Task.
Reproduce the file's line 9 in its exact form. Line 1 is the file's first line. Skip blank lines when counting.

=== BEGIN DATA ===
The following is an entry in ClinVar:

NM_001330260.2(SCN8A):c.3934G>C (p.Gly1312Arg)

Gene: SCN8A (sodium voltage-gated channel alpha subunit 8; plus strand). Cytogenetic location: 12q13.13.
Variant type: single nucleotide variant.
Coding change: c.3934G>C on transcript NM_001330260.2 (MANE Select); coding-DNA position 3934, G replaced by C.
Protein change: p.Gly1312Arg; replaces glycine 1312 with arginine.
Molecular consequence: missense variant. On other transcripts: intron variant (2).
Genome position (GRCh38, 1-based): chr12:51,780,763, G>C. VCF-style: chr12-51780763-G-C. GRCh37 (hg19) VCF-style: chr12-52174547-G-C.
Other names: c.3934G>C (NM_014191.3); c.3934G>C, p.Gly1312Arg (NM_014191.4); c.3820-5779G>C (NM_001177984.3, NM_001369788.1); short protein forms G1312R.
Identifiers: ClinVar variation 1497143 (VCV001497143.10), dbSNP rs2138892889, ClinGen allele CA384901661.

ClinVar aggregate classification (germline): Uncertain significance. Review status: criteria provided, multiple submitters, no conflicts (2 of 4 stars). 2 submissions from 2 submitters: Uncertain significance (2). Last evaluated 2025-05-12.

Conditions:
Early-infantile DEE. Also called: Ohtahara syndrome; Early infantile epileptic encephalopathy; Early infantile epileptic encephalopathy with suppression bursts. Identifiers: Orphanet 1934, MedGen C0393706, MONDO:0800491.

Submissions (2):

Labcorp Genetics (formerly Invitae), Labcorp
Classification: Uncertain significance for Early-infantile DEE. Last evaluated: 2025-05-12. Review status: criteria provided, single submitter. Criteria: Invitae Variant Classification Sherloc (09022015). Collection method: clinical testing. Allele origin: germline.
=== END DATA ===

Other names: c.3934G>C (NM_014191.3); c.3934G>C, p.Gly1312Arg (NM_014191.4); c.3820-5779G>C (NM_001177984.3, NM_001369788.1); short protein forms G1312R.